Life at an Indonesian human rights NGO is hectic. Every day there are new cases or new political developments to respond to. I'm calling it 'life at an Indonesian NGO' instead of 'work', because working here actually means living here. Practically, this means that most of my colleagues spend lots of time at work and little time at home. It means that they don't take the holidays they're entitled to or that if they do, people sometimes regard them as being not that committed.

And there I came: THE advisor on Planning, Monitoring and Evaluation (in short, PME). I was going to change this workaholic mentality (or diminish the workload) and help KontraS plan better. They would learn to work even more effectively and report about the outcomes in more detail. Starting in November 2009, I had the assumption that it would take me a few months to understand the way of working and that I would be able to implement a large body of PME changes fairly easily. Within two months, I analyzed the situation, wrote recommendations and a work plan to go with it. This was going to be an easy ride! Not only I myself had high expectations of my stay here, the staff also seemed to think my presence would miraculously bring beneficial change.

Amis Boersma, explaining a PME game.....

Work one on one with the ones who want to learn more
It was around my fourth month that reality began to kick in: change doesn't happen overnight and it certainly doesn't happen miraculously. Of course, I had read the articles on the topic, even took a course in change management. But it hadn't hit me yet that the theories actually made sense. People are reluctant to change. They are too busy with doing the important work they do to try new things. It's like the parable about the man chopping trees down in the wood with a saw. He doesn't want to stop to sharpen his saw, because he's too busy chopping...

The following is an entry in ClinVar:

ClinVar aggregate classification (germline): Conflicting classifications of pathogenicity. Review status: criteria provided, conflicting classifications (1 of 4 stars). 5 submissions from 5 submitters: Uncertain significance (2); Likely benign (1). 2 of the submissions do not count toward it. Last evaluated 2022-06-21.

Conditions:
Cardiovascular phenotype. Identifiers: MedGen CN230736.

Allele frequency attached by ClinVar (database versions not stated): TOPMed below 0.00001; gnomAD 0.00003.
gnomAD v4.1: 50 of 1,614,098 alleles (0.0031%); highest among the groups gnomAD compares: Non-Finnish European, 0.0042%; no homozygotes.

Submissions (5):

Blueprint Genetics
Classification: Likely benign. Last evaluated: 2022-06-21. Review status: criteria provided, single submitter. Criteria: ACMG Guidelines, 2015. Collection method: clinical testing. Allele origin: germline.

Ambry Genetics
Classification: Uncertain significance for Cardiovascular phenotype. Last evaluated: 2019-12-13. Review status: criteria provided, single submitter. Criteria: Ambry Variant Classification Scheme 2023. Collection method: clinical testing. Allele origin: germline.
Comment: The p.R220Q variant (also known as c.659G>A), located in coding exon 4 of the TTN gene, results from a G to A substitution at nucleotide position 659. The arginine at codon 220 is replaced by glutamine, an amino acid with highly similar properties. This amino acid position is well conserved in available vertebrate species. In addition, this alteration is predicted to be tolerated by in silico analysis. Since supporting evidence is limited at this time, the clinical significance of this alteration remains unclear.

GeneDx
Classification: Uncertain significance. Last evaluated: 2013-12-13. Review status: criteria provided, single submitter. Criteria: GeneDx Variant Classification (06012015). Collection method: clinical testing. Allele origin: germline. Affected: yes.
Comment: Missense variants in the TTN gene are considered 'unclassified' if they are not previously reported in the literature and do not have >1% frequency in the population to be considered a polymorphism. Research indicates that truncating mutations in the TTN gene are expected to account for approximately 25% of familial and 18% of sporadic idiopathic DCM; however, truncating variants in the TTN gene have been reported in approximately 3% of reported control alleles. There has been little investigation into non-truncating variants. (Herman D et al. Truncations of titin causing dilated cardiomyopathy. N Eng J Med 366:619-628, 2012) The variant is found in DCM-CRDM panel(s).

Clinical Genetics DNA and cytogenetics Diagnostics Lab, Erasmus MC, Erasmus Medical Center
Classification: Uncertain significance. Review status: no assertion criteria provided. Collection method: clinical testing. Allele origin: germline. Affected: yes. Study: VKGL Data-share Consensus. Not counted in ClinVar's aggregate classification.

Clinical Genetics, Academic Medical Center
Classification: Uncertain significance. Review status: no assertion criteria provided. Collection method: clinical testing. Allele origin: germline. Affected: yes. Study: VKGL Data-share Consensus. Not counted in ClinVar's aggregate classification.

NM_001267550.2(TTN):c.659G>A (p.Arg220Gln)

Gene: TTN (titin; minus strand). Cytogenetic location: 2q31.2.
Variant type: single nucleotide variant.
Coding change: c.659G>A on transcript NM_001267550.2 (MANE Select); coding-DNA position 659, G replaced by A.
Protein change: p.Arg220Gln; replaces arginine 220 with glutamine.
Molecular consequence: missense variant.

Doing workshops together

So, there was a challenge. Even though I am a very open and outgoing person, I have a fervent dislike for anything that has a potential for conflict. So my initital tendency was not to push or insist. Instead I focused on other areas where I could be helpful – which luckily are many. However, this technique didn't help improve PME very much.

When people feel there are big changes ahead, which they cannot oversee, they tend to hold back. What to do when dealing with resistance? Mostly due to many discussions with my coach and my fellow capacity builders around the world, we came up with a set of recommendations which I am implementing now. One is to not come with a big set of changes, but with small changes, one at a time. Give many short workshops on a wide array of topics. Teach people how to write a proposal or analyze the organization together from different perspectives.

Work one on one with people that are interested to learn more. Help them writing proposals or reports. Not only this, but work on anything else that people need help with as long as it's not too far from the scope of your task. Setting an example or showing different ways of working is also a form of capacity building, I believe.

Make it fun!
As I teach English every Wednesday, I have created 'free' time with some of my colleagues (the class is open to all staff). I use the classes sometimes to discuss issues related to PME, such as cultural differences when it comes to experiencing time and planning. We've talked about leadership, learning and working towards a goal. The class gives a platform to talk about PME without having to call it that.

Gaming is fun.......

Make it fun! Over the past months, I have done a quiz on PME, where the winners got a prize (Dutch cookies). We wrote a 'recipe' for cooking the KontraS way - trying to find out what are the ingredients for successful work and what preparations make them so typical for KontraS. Also, I am working with a creative artist to make a PME manual that explains in a more accessible way what it is about. The price winners!

Very important is not to expect too much from your own intervention. Create small goals and take small steps. And most of all, cherish the small successes you achieve.

Amis Boersma
Young Professional ICCO - Togetthere